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1751 Social Club
Where Anything (and Everyone) Goes
by Mandy Kemp on Dec 10, 2004
1751 Social Club, located in the Fulton Street building formerly occupied by the Creole restaurant and hip-hop club Storyville, was a mystery to us. Considering the slew of "Best of CitySearch" awards that were claimed in 2004 by the tiny, seemingly obscure spot in a quiet, residential neighborhood, we couldn’t help but wonder what all the fuss was about. With just the right amount of kitsch, a menu full of nicely-priced comfort food, and a happening club scene to boot, the mystery quickly dissolved. 1751 is aptly named; it’s a social gathering space with vibrant personality, giving it true mass appeal.
Genuinely American in its eclecticism, the menu features homestyle interpretations ranging from pastas to chili con carne. To start our meal, we couldn’t help but indulge in the St. Andre’s Cheese and Spinach Dip ($4.95). Served with thick, toasty pita points, the somewhat soupy but delightfully sinful cheese dip made us melt. Another appetizer, the Southwest Style Egg Rolls ($4.95), didn’t meet with quite the same acclaim. Their spicy contents lacked the robust flavor that we’d expected. The Chili con Carne Asada ($3.95/4.95) brought us around though, with its big, hearty chunks of meat and bold flavor. And a palate-cleansing Butter Lettuce Salad with candied pecans, stinky bleu cheese and apple slices ($6.95) made a great impression.
Like the appetizers, the service was hot and cold. The staff takes a very lax approach to customer service (there may or may not be someone up front to greet you; the host may very well be chatting behind the bar). But despite the fact that the water glasses sat empty for a while, our server was pleasant and engaging. And attitude is everything.
The main courses cover most of your basic crowd-pleasers. The plain jane presentation wasn’t too shocking, given the home-cooked flavor of the establishment. The Baked Penne ($11.95) may look like skillet of pizza, for example, but the spices present something authentically satisfying. The double-fried Country Fried Chicken Breast ($12.95) was also absent of any bells and whistles, but who needs their fried chicken dressed up anyway?? Served with the expected mashed potatoes, vegetable, and silky gravy, the kitchen delivers all the goods in no-fuss fashion.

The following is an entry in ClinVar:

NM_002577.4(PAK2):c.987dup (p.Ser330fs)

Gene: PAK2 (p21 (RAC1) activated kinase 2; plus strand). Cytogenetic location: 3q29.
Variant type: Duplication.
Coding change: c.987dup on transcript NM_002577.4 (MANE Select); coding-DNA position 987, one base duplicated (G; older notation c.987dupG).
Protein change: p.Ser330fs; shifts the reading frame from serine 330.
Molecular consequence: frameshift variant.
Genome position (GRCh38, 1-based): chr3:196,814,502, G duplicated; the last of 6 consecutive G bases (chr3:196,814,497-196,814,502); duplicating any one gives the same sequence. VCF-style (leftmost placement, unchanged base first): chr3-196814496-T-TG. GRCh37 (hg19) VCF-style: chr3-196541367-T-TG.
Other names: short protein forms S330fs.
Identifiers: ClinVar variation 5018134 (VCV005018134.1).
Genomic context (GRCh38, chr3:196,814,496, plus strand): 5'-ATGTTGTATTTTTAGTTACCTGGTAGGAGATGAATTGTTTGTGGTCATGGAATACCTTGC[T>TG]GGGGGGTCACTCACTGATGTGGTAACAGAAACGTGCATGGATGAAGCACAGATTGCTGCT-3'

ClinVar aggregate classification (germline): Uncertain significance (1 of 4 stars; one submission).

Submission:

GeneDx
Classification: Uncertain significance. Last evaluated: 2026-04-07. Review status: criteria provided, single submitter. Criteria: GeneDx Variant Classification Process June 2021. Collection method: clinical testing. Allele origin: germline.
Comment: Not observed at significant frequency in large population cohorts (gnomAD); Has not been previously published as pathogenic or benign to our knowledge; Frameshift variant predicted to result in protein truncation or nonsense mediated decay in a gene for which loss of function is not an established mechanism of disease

Bulging at the belt, we still managed to sample some amazing Flourless Chocolate Cake with raspberry and caramel sauce ($4.95). Heaven. The Crème Brulee ($4.95) paled in comparison, with its lumpy, jelly-like consistency and weak vanilla flavoring. The final finish reinforced our overall impression of the cuisine: basic, decent, straightforward, crowd-pleasing.
What’s even more crowd-pleasing at 1751 is the atmosphere. A laid-back dining experience morphs into a blood-pumping dance party when the clock strikes 11. The back room -- also a private party space -- has its own bar to keep glasses full. The main dining room gets a makeover in the late hours, as well. Tables are pushed back and DJs or local musicians get the place shaking.
The funky interior adds to the upbeat vibe. With exposed brick, a fireplace, orange and blue walls, and a kitschy blue bar with diner-style stools, patrons get the message that this is a place where anything goes.
And everyone goes. The Suits, the Club Cats, and the Little-Black-Dresses all turn out for the fun. Large parties abound. The crowd is youngish (grandma may not dig the tunes), and they sit at the long booth, the group-ready tables or the velvet couch. Add two flat-screen TVs to the mix, and it’s clear that 1751 Social Club has found a one-lounge-fits-all formula.
by Mandy Kemp on Dec 10, 2004